Each of the above-recited advantages will be apparent in light of the detailed description set forth below, with reference to the accompanying drawings. These advantages are not meant to be limiting in any way. Indeed, one skilled in the art will appreciate that other advantages may be realized, other than those specifically recited herein, upon practicing the present invention.

The following detailed description and exemplary embodiments of the method and system for controlling the frequency of a conscious, periodic human physiological activity will be best understood by reference to the accompanying drawings, wherein the elements and features of the invention are designated by numerals throughout.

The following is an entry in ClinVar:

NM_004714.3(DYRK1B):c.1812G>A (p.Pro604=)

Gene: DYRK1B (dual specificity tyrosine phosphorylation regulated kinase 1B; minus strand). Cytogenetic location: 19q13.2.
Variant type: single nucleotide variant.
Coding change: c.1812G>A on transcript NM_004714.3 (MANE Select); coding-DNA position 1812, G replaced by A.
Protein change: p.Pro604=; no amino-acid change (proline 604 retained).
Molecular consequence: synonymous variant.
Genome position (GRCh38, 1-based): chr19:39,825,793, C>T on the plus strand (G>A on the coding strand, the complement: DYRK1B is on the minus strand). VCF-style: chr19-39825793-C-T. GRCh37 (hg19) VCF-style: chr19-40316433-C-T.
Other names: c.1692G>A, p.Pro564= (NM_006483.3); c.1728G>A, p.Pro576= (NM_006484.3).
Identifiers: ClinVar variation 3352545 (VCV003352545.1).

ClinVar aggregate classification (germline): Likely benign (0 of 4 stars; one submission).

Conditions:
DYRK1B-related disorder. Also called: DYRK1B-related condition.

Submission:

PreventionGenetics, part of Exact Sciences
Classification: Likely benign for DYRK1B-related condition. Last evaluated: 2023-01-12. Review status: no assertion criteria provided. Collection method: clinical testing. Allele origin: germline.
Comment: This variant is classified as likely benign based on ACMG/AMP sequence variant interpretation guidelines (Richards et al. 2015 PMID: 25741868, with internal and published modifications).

With reference to FIG. 1, illustrated is a flow chart depicting a method 10 for controlling the frequency of a conscious, periodic human physiological activity, in accordance with one embodiment of the present invention. The activity can include any periodic movement or event or physiological process over which a human user has a large measure of conscious control. For instance, large body motions such as walking, running, dancing, skipping, pedaling, hopping, jumping, dribbling, striking, swinging, throwing, kicking, swimming, picking up, putting down, twisting and the like can be included in the present invention. Recurrent physiological processes or events that normally take place at the subconscious level but can still be consciously controlled if so desired, such as breathing or blinking, also fall within the scope of the present invention. The activity is controlled when the human participant performs the periodic physiological event, movement or process in timing with the beat of a rhythmic musical track having a activity tempo, wherein the frequency of the activity tempo corresponds to the target frequency for the activity.